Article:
Q&A with Josh Slotnick, University of Montana
Josh Slotnick is the PEAS Farm Director and a University of Montana Professor. Josh also recently contributed a chapter to Fields of Learning; The Students Farm Movement in North America, Edited by Sayre and Clarke.
What is the PEAS farm and Community Education Program?
The PEAS farm is run partnership between the University of Montana’s Environmental Studies program (EVST) and the Missoula, MT food security non-profit, Garden City Harvest (GCH). The 10 acre farm hosts a semester-long, hands-on course for EVST students spring, summer and fall. The students and teacher do the work to maintain the farm. GCH covers the operating expenses, and distributes the food – some of the produce is sold though a 90 member CSA. The farm also custom grows 15,000 lb. of vegetables for the Missoula Food Bank. The farm is on Missoula County Public School district land 3 miles from campus and has been in operation since 1997.
EVST graduate student Erica Curry started the GCH Community Education Program (CEP) in 2005. CEP hosts 2500+ schoolchildren annually on field trips to the PEAS farm. University of Montana students participating in the course, “Practicum in Sustainable Agriculture Education”, lead the trips as part of their coursework. The CEP director teaches the Practicum course as an adjunct faculty member in EVST and is the liaison to the school district. The Practicum students incorporate lessons into the field trips that take into account the school district’s stated science goals. CEP covers the costs of transporting the children to and from the farm. CEP has expanded in recent years to include a Farmer-In-the-Classroom Program and 5 (and growing) school gardens.
Why are college farms important/relevant to the farm based education community?
College farms are typically public, are geared towards education, and are usually close to a population center. These factors make student farms ideal locations to do farm based education for children. The learning opportunity however is not only for schoolchildren. For university students interested in Environmental Education, the student farm becomes a classroom of a different type – they can begin to learn to teach in a supervised yet real setting. An organization can partner with a student farm to do farm based education – and not actually have to maintain a farm, as the farm is happening already. Most colleges would be thrilled for the good press and community outreach opportunity Farm Based education provides.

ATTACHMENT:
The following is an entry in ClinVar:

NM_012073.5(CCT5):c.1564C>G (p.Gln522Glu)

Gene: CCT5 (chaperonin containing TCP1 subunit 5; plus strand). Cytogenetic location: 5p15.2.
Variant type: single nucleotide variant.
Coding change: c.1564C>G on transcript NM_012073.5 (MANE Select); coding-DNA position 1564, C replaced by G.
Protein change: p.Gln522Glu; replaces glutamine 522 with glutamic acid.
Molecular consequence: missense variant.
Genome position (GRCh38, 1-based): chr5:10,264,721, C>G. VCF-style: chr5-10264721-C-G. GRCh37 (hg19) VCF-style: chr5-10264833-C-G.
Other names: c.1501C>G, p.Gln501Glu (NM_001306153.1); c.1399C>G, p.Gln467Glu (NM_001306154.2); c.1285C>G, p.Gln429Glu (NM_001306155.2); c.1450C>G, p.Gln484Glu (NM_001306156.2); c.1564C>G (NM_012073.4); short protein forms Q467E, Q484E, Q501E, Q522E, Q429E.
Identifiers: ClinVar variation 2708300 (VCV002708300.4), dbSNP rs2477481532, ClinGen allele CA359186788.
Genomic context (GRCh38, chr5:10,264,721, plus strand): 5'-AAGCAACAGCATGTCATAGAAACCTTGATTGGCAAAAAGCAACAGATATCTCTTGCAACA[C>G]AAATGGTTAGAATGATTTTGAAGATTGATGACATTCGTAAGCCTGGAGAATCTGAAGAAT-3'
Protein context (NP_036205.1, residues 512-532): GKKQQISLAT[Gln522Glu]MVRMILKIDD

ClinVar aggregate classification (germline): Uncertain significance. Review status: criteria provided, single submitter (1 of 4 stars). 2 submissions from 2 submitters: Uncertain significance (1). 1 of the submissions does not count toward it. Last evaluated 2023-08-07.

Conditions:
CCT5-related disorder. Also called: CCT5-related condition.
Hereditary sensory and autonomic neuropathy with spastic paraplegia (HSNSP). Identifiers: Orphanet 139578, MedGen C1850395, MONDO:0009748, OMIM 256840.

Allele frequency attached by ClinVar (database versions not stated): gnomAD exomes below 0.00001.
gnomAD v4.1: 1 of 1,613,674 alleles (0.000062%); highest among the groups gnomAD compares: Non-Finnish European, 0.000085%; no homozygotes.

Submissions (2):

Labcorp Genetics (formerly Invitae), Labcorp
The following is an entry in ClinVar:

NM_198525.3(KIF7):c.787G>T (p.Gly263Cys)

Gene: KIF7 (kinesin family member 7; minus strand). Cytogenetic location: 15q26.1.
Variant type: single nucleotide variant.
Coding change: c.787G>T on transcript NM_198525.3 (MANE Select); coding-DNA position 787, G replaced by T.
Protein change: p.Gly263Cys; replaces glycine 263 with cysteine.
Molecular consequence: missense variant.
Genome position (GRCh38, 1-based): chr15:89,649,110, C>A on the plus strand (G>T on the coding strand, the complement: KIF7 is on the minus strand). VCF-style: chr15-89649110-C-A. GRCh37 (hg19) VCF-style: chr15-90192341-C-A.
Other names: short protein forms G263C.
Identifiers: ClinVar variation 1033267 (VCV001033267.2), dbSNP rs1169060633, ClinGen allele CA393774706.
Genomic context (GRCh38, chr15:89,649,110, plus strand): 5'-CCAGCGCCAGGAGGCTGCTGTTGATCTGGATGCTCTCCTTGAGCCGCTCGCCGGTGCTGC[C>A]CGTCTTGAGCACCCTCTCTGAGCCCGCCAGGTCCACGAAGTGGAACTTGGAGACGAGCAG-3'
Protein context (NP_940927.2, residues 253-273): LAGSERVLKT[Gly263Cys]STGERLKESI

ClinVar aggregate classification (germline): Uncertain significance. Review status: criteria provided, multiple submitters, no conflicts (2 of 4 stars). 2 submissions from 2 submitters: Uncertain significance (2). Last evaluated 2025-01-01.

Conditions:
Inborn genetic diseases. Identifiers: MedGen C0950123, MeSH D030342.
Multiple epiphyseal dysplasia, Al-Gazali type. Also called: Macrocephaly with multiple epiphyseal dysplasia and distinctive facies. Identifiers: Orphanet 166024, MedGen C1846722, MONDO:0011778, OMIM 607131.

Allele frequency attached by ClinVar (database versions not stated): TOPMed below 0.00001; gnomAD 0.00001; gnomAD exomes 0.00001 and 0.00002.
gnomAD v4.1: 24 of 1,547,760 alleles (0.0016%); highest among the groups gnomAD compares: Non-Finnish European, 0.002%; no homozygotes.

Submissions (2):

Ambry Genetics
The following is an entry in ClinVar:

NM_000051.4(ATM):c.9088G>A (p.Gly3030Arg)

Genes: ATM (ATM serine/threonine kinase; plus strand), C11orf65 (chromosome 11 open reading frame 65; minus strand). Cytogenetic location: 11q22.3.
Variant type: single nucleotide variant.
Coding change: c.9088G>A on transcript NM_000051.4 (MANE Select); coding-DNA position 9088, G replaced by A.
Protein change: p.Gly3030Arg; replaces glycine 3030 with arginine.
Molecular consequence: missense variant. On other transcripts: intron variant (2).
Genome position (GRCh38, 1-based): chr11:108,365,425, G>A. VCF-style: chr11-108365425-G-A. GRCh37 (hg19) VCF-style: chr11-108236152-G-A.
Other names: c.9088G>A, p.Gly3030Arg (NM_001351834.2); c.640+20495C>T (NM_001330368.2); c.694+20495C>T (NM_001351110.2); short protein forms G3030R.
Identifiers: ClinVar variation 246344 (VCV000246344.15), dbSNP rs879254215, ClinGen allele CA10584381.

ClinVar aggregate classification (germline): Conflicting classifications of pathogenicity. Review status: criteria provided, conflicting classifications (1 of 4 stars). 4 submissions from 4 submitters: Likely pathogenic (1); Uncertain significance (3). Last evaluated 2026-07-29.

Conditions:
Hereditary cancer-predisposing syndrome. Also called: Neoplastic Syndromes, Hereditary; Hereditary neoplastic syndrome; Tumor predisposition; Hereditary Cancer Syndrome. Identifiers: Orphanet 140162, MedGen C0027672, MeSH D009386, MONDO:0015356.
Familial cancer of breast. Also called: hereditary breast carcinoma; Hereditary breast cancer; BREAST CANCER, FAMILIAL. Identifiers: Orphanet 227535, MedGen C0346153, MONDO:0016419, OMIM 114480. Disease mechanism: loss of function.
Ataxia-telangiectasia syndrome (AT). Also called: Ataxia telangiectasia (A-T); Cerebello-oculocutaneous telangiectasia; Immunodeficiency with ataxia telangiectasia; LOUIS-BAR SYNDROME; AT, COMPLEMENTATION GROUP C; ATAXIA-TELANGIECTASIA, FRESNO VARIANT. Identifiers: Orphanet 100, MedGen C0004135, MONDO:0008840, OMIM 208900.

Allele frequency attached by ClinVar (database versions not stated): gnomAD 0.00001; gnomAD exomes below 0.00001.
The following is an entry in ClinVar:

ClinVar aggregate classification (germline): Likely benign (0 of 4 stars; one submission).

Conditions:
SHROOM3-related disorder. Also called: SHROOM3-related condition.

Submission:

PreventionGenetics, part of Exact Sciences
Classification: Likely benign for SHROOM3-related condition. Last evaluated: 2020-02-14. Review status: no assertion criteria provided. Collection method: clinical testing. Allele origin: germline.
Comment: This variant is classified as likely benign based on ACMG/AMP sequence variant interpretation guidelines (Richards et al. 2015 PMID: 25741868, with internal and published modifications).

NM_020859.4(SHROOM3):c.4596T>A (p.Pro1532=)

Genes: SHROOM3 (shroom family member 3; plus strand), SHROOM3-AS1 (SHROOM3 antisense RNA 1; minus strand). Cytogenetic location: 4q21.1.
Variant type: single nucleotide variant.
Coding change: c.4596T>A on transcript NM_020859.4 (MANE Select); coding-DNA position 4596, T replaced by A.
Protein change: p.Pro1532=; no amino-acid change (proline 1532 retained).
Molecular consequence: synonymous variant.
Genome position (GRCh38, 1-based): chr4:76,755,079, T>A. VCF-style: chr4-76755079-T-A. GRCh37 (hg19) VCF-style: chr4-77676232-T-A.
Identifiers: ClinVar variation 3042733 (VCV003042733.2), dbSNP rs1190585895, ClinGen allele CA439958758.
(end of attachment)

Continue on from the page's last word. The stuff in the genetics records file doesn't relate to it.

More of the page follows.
Why is working on a college farm relevant to prepare a student for the real world or “work force”?
If a student farm is structured properly, the experience can engender a powerfully transformative embodiment of personal empowerment and community responsibility. Humble labor, in small groups with valuable and tangible results yield a potentially life changing educational experience. Students take with them the deeply felt understanding of the meaning of personal effectiveness, accountability and belonging. Whether they go on to become farmers, public health advocates or science teachers, the lessons learned on the student farm inform their experience.
How do farms on colleges increase connections to the community?
College students working on a student farm can encounter the greater community in ways not available in typical academic settings. Our students meet schoolchildren, teachers, community volunteers, middle-class CSA members and Food Bank clients. Because of their participation in the farm, the students don’t just learn about the community, they become part of it. Watching these connections emerge annually is as priceless and beautiful as seeing the birds return and the first apple blossoms open.
How have you observed the Community Education Program at PEAS benefiting UM students?
The presence of children on the farm increases the conception of value of the place. The fact that teachers would choose to bring their kids to the farm increases the university students’ sense of allegiance and obligation to the farm. The school kids also create an obvious opportunity for hands-on experience in environmental education. When kids are on the farm, the place is that much more alive. The farm can sometimes, when conditions are just right, literally thrum electric with the presence of so many engaged and happy people.
Any resources you recommend for people entering the Farm Based Education field? (people, programs, books, etc.):
The FBEA! (www.farmbasededucation.org/)
Jason Mandala, Community Education Director, Garden City Harvest,
1. Growing a Garden City: How Farmers, First Graders, Counselors, Troubled Teens, Foodies, a Homeless Shelter Chef, Single Mothers, and More Are Transforming Themselves and Their Neighborhoods Through the Intersection of Local Agriculture and Community–and How You Can, Too, by Jeremy Smith
2. The great new book on student farms, Fields of Learning; The Student Farm Movement in North America, Edited by Sayre and Clarke (Josh contributed a chapter)